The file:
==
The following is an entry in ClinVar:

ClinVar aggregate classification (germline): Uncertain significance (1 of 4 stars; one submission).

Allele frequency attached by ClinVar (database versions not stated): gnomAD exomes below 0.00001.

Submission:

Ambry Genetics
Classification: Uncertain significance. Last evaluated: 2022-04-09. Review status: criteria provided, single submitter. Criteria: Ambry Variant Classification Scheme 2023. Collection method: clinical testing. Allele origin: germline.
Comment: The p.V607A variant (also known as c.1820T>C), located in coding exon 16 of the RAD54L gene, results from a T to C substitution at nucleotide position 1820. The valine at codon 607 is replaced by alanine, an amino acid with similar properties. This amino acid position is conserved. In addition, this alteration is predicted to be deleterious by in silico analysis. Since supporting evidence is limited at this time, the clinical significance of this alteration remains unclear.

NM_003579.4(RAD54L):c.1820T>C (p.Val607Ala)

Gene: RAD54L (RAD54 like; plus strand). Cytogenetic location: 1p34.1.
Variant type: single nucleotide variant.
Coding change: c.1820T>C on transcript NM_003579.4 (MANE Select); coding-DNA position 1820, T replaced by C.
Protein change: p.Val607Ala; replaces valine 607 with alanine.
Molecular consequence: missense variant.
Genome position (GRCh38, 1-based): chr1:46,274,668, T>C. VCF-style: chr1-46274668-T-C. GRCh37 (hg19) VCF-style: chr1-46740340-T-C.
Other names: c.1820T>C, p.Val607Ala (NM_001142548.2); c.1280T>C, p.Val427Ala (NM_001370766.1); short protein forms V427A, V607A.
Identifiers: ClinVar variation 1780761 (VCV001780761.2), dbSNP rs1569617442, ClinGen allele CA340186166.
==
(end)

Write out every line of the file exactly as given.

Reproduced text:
The following is an entry in ClinVar:

ClinVar aggregate classification (germline): Uncertain significance (1 of 4 stars; one submission).

Allele frequency attached by ClinVar (database versions not stated): gnomAD exomes below 0.00001.

Submission:

Ambry Genetics
Classification: Uncertain significance. Last evaluated: 2022-04-09. Review status: criteria provided, single submitter. Criteria: Ambry Variant Classification Scheme 2023. Collection method: clinical testing. Allele origin: germline.
Comment: The p.V607A variant (also known as c.1820T>C), located in coding exon 16 of the RAD54L gene, results from a T to C substitution at nucleotide position 1820. The valine at codon 607 is replaced by alanine, an amino acid with similar properties. This amino acid position is conserved. In addition, this alteration is predicted to be deleterious by in silico analysis. Since supporting evidence is limited at this time, the clinical significance of this alteration remains unclear.

NM_003579.4(RAD54L):c.1820T>C (p.Val607Ala)

Gene: RAD54L (RAD54 like; plus strand). Cytogenetic location: 1p34.1.
Variant type: single nucleotide variant.
Coding change: c.1820T>C on transcript NM_003579.4 (MANE Select); coding-DNA position 1820, T replaced by C.
Protein change: p.Val607Ala; replaces valine 607 with alanine.
Molecular consequence: missense variant.
Genome position (GRCh38, 1-based): chr1:46,274,668, T>C. VCF-style: chr1-46274668-T-C. GRCh37 (hg19) VCF-style: chr1-46740340-T-C.
Other names: c.1820T>C, p.Val607Ala (NM_001142548.2); c.1280T>C, p.Val427Ala (NM_001370766.1); short protein forms V427A, V607A.
Identifiers: ClinVar variation 1780761 (VCV001780761.2), dbSNP rs1569617442, ClinGen allele CA340186166.